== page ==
A joint venture of Germany's Siemens and a state-run Bangladeshi company is going to set up LNG-based power plants in Patuakhali to produce 3,600 megawatts of electricity at an investment of more than $4 billion. North-West Power Generation Co Ltd, an enterprise of Bangladesh Power Development Board (BPDB), will sign a primary agreement with Siemens to this effect in Dhaka today, energy ministry officials said yesterday.
Twenty percent of the plant's cost will be in equity that will be borne equally by North-West and Siemens. Siemens will mobilise the rest of the funds, said State Minister for Energy Nasrul Hamid. “This will be the single largest German investment in Bangladesh,” he told The Daily Star. Three LNG-based power units will be set up under the joint venture, according to a source at the BPDB. The first one will go into operation in 2021. The government has taken an initiative to import a huge amount of LNG from next year. Both land-based and floating LNG terminals will be set up.
Japanese firm Tokyo Gas Engineering Solutions Corporation has been appointed as a consultant to carry out the feasibility study for setting up the land-based terminals. The sites being considered for the land-based terminals include Kutubdia, Moheshkhali and Payra. Each of the two land-based terminals will supply 1,000 million cubic feet of gas per day (mmcfd), according to an official of the energy ministry. Besides, the government has approved two floating LNG terminals, each of which will supply 500mmcfd of gas. Bangladesh is looking outside to alleviate its energy shortage largely caused by depleting domestic reserves and rising demand. Gas supply stands at about 2,700mmcfd against the demand for 3,300mmcfd. The shortage of gas has affected power generation.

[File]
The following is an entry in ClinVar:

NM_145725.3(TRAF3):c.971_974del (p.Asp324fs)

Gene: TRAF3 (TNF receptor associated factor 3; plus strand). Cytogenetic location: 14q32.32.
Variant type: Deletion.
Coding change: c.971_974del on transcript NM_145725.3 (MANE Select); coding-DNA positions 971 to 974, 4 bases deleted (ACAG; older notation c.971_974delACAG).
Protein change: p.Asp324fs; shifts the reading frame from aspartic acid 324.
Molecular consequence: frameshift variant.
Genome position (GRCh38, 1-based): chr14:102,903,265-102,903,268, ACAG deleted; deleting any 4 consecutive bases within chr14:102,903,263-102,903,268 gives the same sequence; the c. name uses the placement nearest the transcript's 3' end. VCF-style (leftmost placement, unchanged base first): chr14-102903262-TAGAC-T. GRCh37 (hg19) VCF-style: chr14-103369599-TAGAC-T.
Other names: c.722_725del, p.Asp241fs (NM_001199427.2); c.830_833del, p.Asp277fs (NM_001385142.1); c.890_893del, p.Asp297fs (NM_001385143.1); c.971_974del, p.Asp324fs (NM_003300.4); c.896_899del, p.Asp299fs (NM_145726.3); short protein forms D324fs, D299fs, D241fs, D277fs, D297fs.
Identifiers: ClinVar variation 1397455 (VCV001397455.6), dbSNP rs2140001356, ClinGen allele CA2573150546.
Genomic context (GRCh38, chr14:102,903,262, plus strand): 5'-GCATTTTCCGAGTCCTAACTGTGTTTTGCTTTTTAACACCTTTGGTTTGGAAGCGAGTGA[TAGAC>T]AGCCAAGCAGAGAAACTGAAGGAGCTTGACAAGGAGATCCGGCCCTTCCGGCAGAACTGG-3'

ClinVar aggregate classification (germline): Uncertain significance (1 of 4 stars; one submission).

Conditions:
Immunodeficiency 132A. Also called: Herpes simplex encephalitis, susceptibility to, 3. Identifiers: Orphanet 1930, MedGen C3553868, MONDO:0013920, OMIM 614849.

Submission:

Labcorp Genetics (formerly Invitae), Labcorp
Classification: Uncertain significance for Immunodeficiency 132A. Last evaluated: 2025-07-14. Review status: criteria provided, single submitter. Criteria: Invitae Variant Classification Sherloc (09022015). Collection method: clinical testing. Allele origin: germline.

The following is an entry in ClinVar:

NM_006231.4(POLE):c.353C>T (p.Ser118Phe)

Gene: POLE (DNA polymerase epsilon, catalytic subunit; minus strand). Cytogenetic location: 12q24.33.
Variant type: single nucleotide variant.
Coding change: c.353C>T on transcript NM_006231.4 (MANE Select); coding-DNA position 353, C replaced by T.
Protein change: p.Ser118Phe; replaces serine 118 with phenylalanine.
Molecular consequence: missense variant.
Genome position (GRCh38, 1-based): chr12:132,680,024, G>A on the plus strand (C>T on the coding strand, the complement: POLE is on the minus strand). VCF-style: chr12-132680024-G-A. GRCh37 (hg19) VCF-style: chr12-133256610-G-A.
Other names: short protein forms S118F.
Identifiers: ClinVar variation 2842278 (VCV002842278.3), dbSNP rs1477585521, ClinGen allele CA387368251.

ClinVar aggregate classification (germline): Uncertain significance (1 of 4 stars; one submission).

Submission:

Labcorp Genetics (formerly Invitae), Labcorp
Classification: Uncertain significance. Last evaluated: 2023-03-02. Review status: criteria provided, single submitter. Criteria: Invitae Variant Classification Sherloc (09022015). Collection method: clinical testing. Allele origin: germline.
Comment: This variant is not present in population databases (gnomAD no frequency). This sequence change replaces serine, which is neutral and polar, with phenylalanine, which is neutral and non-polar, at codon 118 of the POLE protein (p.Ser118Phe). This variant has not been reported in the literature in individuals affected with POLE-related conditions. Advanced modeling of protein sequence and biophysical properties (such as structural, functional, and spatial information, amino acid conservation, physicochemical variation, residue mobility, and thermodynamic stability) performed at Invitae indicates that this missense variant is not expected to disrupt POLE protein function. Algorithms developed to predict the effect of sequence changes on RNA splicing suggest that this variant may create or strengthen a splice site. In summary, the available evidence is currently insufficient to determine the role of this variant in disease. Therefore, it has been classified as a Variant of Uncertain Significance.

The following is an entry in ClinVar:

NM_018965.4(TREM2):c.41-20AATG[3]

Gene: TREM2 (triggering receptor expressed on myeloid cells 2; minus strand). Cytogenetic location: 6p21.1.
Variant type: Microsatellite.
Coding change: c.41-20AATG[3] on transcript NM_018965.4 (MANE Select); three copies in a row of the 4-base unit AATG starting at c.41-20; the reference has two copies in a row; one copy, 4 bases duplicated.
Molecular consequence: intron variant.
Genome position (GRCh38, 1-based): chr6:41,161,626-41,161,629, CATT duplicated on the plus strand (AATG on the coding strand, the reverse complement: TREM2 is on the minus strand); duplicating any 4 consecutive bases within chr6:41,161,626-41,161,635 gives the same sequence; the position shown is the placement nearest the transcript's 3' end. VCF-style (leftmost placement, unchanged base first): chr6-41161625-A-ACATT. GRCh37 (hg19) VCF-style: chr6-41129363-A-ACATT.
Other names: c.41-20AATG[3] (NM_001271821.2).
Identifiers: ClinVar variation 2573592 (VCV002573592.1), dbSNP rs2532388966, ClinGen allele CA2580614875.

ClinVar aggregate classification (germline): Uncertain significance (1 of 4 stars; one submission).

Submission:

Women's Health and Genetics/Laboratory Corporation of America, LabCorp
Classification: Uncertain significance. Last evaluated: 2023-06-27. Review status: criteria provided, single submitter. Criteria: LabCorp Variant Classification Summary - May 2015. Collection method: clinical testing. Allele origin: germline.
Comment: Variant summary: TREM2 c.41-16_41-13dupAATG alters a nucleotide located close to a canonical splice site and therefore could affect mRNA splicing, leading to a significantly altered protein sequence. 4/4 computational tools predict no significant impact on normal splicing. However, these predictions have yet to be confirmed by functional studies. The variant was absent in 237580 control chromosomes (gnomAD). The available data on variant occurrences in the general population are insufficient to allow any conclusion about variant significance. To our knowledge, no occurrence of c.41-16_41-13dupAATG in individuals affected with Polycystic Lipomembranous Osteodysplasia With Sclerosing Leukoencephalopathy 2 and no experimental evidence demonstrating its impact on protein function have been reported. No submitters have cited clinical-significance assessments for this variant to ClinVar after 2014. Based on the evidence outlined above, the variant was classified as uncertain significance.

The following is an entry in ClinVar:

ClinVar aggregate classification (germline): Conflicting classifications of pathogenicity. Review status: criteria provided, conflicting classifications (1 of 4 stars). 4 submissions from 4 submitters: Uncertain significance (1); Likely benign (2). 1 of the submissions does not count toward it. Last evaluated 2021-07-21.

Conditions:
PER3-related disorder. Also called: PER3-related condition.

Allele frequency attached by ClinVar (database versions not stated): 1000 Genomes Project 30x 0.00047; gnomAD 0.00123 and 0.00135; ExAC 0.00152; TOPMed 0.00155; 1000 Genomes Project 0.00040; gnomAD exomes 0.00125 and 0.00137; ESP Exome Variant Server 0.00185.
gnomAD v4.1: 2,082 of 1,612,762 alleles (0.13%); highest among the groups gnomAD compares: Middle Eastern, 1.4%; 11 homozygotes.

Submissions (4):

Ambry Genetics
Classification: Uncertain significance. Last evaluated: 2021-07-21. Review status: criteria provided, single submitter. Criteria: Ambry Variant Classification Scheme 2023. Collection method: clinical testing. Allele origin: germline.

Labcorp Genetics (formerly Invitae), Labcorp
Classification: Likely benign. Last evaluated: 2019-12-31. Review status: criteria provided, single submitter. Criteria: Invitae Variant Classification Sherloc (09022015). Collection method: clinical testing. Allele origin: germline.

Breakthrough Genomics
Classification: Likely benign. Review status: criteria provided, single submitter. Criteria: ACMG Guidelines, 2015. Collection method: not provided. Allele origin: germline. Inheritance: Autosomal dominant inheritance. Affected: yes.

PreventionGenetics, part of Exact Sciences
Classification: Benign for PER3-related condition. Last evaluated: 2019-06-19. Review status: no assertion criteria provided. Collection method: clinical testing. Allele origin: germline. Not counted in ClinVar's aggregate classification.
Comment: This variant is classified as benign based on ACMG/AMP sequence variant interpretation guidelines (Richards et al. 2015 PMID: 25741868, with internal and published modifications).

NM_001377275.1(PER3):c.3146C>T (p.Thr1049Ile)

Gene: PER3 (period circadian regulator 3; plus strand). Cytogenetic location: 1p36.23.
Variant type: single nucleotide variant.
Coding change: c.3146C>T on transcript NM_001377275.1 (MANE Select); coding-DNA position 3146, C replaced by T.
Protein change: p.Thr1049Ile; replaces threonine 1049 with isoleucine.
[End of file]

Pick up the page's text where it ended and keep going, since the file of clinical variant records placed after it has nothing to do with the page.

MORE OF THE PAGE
In July, state-run Petrobangla and US-based Excelerate Energy signed the final deals to set up Bangladesh's first LNG terminal. The terminal in Moheshkhali will supply gas to the national grid from early 2018. The government also awarded Summit Group the work to set up the country's first floating LNG terminal, also in Moheshkhali. This one is due for commissioning by next October. China Huanqiu Contracting & Engineering has proposed to set up an LNG plant in Moheshkhali, while KOGAS-MGCB-KSBL Consortium wants to set up a land-based terminal in Sonadia. Singapore's Sembcorp Utilities submitted a proposal to set up a Gravifloat terminal and a storage tank in the deep sea.
Gravifloat technology allows LNG terminal to be fully built and completed at a shipyard and installed in shallow waters to facilitate direct loading. Petrobangla has also signed an initial agreement with India's energy company Petronet to set up an LNG re-gasification terminal on Kutubdia island and a pipeline at an estimated cost of $950 million. The government recently signed an agreement with Qatar to import LNG. Import of 1,000mmcfd gas will cost Bangladesh $3 billion a year. Still, the overall result is going to be positive as the import of 1,000mmcfd gas could help produce almost 5,000 megawatts of electricity, which is more than half of what the country produces today. Petrobangla estimates that the contribution of 1,000mmcfd gas to the economy will be equivalent to Tk 2760 billion or about $34 billion.